SSW's Shauna Acquavita, PhD, Leads $900,000 Grant
via UC HealthNews
The University of Cincinnati (UC) School of Social Work in the College of Allied Health Sciences has received a federal grant for $916, 323 to design and implement a program titled "Interprofessional Screening, Brief Intervention, Referral and Treatment (SBIRT) Training for Health Professions.”
The project, which takes place over a three-year period, will incorporate a substance abuse screening course into the school’s curriculum and will include training 160 medicine, nursing, pharmacy and social work students, 40 preceptors/field instructors, and 90 health professionals on substance abuse screening and treatment options.
"If you can intervene early then you can make a big difference in a person’s life,” says Shauna Acquavita, PhD, an assistant professor in the School of Social Work who is spearheading the design and implementation of the interdisciplinary course.
The grant comes from the Substance Abuse and Mental Health Services Administration (SAMHSA).
SAMHSA is the agency within the U.S. Department of Health and Human Services that leads public health efforts to advance the behavioral health of the nation. SAMHSA's mission is to reduce the impact of substance abuse and mental illness on America's communities.
Acquavita says that oftentimes patients won’t be seen for substance abuse until they are in their 40s and the negative impact has already occurred, like a job loss or arrest. This course, she says, "is for doctors, nurses, social workers, pharmacists … really anyone who interacts with patients and has the opportunity to ask questions that might head substance abuse off at the path, before a person faces significant consequences.”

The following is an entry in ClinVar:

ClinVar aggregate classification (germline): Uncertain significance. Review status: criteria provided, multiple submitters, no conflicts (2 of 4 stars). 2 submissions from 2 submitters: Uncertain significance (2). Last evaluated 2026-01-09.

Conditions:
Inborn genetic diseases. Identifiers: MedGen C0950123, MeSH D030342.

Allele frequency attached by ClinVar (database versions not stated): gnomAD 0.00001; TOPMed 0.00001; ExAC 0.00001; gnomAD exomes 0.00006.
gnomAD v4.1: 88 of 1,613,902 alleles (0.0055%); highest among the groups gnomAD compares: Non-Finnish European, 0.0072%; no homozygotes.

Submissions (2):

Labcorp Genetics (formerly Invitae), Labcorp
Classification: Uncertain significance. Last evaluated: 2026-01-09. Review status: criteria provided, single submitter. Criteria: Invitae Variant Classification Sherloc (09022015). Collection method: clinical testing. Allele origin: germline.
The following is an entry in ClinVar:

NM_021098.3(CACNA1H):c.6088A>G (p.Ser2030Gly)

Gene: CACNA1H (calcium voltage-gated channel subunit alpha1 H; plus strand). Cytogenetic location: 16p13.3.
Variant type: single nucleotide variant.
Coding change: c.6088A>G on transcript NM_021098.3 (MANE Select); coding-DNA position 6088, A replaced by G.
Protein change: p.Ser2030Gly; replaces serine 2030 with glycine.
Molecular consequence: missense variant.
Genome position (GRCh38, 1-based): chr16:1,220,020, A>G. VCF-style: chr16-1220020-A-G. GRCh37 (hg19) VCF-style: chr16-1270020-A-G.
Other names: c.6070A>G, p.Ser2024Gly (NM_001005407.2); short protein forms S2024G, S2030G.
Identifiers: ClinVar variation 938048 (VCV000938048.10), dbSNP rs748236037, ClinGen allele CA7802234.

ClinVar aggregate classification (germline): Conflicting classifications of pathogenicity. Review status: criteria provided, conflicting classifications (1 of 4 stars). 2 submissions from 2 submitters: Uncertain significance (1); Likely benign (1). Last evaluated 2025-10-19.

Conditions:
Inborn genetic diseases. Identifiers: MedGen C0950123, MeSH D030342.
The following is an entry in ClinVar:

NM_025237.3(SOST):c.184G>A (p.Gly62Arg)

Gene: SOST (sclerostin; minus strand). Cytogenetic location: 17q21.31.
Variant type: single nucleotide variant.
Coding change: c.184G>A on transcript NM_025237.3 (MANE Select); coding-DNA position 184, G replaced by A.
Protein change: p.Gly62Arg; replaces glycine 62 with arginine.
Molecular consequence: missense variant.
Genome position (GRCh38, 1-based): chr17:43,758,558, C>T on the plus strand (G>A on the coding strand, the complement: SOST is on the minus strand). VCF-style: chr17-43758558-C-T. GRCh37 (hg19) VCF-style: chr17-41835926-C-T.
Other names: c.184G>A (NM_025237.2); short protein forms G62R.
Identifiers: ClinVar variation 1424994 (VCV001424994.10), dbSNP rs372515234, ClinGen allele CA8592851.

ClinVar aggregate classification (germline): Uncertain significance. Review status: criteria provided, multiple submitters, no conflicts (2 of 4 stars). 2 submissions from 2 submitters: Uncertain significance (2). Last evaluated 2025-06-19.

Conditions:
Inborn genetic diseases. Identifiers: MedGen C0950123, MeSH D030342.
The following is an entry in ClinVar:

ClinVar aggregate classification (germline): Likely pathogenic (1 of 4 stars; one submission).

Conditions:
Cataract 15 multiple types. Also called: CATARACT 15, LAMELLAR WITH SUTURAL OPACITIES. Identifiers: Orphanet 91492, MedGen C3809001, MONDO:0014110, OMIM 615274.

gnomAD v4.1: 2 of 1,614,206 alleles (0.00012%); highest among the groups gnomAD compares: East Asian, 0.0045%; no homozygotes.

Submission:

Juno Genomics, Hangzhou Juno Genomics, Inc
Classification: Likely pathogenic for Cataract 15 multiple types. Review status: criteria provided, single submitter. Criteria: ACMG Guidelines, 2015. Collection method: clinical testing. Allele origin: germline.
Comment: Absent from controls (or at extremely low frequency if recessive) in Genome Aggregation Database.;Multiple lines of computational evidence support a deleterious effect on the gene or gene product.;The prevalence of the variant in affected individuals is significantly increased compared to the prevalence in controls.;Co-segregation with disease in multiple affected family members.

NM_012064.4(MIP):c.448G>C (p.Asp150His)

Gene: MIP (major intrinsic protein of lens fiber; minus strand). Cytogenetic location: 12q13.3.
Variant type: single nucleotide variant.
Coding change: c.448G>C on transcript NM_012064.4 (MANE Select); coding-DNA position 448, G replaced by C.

While it is not required for social workers or other health professionals to have specific substance abuse training, Acquavita says she feels the training is necessary across disciplines given the rise of substance abuse in U.S. society. According to recent data, only one in 10 Americans with a substance abuse disorder receives treatment.
Although the course will remain an elective, student training will take place in three steps: education online that includes interaction with an avatar, then standardized patients, then with real patients in clinical rotations.
The focus, Acquavita says, will be on alcohol, tobacco, and prescription drugs.
After project has ended, SBIRT training will continue to be offered to health professions students annually and UC will provide an online SBIRT Continuing Education Course for UC Medical Center staff.
Co-investigators on the grant include Ruth Anne Van Loon, PhD, College of Allied Health Sciences, Bonnie Brehm, PhD, College of Nursing, Tiffiny Diers, MD, College of Medicine, and Jane Pruemer, PharmD, James L. Winkle College of Pharmacy.